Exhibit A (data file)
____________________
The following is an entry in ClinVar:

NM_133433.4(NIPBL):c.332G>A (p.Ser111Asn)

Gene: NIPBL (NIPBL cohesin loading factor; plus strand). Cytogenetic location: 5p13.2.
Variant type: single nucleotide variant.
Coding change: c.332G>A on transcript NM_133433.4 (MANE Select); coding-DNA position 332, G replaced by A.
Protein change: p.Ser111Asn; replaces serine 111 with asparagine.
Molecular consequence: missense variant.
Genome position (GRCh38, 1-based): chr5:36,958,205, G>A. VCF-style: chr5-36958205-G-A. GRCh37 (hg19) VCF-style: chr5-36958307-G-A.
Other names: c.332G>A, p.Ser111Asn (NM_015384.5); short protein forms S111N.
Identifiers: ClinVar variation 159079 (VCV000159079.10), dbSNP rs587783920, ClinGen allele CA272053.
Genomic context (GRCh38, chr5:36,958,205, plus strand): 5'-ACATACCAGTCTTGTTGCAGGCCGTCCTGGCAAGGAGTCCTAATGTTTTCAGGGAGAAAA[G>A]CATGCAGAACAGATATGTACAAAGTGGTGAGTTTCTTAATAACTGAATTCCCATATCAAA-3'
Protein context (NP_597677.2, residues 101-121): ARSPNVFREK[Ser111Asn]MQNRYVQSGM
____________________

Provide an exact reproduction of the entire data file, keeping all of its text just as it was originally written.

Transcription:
The following is an entry in ClinVar:

NM_133433.4(NIPBL):c.332G>A (p.Ser111Asn)

Gene: NIPBL (NIPBL cohesin loading factor; plus strand). Cytogenetic location: 5p13.2.
Variant type: single nucleotide variant.
Coding change: c.332G>A on transcript NM_133433.4 (MANE Select); coding-DNA position 332, G replaced by A.
Protein change: p.Ser111Asn; replaces serine 111 with asparagine.
Molecular consequence: missense variant.
Genome position (GRCh38, 1-based): chr5:36,958,205, G>A. VCF-style: chr5-36958205-G-A. GRCh37 (hg19) VCF-style: chr5-36958307-G-A.
Other names: c.332G>A, p.Ser111Asn (NM_015384.5); short protein forms S111N.
Identifiers: ClinVar variation 159079 (VCV000159079.10), dbSNP rs587783920, ClinGen allele CA272053.
Genomic context (GRCh38, chr5:36,958,205, plus strand): 5'-ACATACCAGTCTTGTTGCAGGCCGTCCTGGCAAGGAGTCCTAATGTTTTCAGGGAGAAAA[G>A]CATGCAGAACAGATATGTACAAAGTGGTGAGTTTCTTAATAACTGAATTCCCATATCAAA-3'
Protein context (NP_597677.2, residues 101-121): ARSPNVFREK[Ser111Asn]MQNRYVQSGM